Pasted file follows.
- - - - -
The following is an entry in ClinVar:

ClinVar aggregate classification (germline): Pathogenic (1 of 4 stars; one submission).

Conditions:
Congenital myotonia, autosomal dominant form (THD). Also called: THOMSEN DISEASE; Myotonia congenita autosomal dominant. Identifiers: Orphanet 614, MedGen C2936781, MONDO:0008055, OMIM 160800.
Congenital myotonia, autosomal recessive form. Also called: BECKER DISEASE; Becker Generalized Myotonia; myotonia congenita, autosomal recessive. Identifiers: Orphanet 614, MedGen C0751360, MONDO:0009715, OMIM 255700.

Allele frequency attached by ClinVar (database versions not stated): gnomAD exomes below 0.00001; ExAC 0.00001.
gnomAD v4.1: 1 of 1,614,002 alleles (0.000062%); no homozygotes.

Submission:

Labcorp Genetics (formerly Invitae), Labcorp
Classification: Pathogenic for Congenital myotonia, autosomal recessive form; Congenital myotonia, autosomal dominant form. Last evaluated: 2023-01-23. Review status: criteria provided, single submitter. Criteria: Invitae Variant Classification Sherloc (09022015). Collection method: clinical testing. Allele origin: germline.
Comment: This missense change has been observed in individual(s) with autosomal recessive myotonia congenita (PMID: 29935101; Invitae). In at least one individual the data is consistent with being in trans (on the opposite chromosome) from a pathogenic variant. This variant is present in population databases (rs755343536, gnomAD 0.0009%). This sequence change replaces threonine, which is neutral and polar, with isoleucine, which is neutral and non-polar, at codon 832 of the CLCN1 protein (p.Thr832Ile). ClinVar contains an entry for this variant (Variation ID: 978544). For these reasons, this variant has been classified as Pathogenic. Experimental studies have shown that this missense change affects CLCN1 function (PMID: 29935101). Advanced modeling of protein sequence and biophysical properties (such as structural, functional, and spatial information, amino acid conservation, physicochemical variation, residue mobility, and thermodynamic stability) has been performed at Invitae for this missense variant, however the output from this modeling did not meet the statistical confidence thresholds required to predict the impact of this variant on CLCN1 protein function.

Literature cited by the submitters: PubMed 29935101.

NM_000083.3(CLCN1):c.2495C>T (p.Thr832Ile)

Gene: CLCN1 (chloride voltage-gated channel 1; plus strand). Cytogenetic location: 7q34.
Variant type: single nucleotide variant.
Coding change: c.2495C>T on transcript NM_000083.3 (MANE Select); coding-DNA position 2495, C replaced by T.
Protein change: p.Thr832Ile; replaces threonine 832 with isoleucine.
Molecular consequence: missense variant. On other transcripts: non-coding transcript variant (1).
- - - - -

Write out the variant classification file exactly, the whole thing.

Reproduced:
The following is an entry in ClinVar:

ClinVar aggregate classification (germline): Pathogenic (1 of 4 stars; one submission).

Conditions:
Congenital myotonia, autosomal dominant form (THD). Also called: THOMSEN DISEASE; Myotonia congenita autosomal dominant. Identifiers: Orphanet 614, MedGen C2936781, MONDO:0008055, OMIM 160800.
Congenital myotonia, autosomal recessive form. Also called: BECKER DISEASE; Becker Generalized Myotonia; myotonia congenita, autosomal recessive. Identifiers: Orphanet 614, MedGen C0751360, MONDO:0009715, OMIM 255700.

Allele frequency attached by ClinVar (database versions not stated): gnomAD exomes below 0.00001; ExAC 0.00001.
gnomAD v4.1: 1 of 1,614,002 alleles (0.000062%); no homozygotes.

Submission:

Labcorp Genetics (formerly Invitae), Labcorp
Classification: Pathogenic for Congenital myotonia, autosomal recessive form; Congenital myotonia, autosomal dominant form. Last evaluated: 2023-01-23. Review status: criteria provided, single submitter. Criteria: Invitae Variant Classification Sherloc (09022015). Collection method: clinical testing. Allele origin: germline.
Comment: This missense change has been observed in individual(s) with autosomal recessive myotonia congenita (PMID: 29935101; Invitae). In at least one individual the data is consistent with being in trans (on the opposite chromosome) from a pathogenic variant. This variant is present in population databases (rs755343536, gnomAD 0.0009%). This sequence change replaces threonine, which is neutral and polar, with isoleucine, which is neutral and non-polar, at codon 832 of the CLCN1 protein (p.Thr832Ile). ClinVar contains an entry for this variant (Variation ID: 978544). For these reasons, this variant has been classified as Pathogenic. Experimental studies have shown that this missense change affects CLCN1 function (PMID: 29935101). Advanced modeling of protein sequence and biophysical properties (such as structural, functional, and spatial information, amino acid conservation, physicochemical variation, residue mobility, and thermodynamic stability) has been performed at Invitae for this missense variant, however the output from this modeling did not meet the statistical confidence thresholds required to predict the impact of this variant on CLCN1 protein function.

Literature cited by the submitters: PubMed 29935101.

NM_000083.3(CLCN1):c.2495C>T (p.Thr832Ile)

Gene: CLCN1 (chloride voltage-gated channel 1; plus strand). Cytogenetic location: 7q34.
Variant type: single nucleotide variant.
Coding change: c.2495C>T on transcript NM_000083.3 (MANE Select); coding-DNA position 2495, C replaced by T.
Protein change: p.Thr832Ile; replaces threonine 832 with isoleucine.
Molecular consequence: missense variant. On other transcripts: non-coding transcript variant (1).